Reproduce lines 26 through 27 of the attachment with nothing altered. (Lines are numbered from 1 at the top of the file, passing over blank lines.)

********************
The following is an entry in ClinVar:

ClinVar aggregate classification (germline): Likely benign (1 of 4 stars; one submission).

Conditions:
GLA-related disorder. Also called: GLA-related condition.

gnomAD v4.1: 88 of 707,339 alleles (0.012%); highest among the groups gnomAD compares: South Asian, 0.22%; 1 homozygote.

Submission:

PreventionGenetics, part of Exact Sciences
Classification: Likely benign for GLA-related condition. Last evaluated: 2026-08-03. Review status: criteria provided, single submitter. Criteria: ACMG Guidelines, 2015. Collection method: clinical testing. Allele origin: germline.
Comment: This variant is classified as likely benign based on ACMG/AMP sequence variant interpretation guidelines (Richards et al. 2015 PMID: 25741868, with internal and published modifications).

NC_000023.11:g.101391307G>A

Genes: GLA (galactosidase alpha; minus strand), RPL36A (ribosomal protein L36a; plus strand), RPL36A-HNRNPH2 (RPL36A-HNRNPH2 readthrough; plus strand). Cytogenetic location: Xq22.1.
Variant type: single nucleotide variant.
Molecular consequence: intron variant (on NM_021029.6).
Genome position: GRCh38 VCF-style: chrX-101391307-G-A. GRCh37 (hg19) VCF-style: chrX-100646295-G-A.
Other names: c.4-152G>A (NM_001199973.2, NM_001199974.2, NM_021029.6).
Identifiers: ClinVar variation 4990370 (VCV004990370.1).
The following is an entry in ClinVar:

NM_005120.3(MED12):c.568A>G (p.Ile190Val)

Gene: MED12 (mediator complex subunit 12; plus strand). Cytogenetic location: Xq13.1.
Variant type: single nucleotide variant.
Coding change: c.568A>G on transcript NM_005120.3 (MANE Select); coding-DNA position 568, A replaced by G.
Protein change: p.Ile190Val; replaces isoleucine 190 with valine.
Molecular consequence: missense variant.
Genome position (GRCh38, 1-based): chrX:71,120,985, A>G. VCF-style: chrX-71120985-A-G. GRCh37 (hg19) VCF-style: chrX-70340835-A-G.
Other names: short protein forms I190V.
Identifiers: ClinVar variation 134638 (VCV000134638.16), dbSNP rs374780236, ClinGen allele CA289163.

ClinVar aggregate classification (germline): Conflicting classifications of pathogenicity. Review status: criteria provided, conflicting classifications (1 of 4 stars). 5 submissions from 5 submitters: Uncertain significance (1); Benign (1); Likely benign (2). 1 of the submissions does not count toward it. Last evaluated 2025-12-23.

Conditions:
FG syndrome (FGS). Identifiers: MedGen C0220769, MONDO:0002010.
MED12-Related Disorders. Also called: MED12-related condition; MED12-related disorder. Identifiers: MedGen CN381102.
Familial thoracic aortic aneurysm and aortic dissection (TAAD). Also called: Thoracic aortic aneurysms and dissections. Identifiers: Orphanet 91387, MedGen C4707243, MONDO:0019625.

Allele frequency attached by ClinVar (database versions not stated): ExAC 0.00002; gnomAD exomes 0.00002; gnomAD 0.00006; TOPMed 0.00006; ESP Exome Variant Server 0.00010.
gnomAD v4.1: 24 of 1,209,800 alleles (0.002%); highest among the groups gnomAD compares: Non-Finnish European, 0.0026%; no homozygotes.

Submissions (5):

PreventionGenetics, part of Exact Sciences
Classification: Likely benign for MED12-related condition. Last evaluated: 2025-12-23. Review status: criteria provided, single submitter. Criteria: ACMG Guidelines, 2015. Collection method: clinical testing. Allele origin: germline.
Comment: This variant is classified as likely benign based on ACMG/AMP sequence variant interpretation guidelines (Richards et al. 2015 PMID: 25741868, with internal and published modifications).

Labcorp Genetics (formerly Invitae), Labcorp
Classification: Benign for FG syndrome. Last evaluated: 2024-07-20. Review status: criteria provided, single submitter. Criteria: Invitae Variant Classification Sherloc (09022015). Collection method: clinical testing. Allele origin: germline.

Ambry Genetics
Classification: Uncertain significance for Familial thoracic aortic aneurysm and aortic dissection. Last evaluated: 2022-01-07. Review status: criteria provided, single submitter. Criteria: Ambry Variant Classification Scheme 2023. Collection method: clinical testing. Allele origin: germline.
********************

Identifiers: ClinVar variation 134638 (VCV000134638.16), dbSNP rs374780236, ClinGen allele CA289163.

ClinVar aggregate classification (germline): Conflicting classifications of pathogenicity. Review status: criteria provided, conflicting classifications (1 of 4 stars). 5 submissions from 5 submitters: Uncertain significance (1); Benign (1); Likely benign (2). 1 of the submissions does not count toward it. Last evaluated 2025-12-23.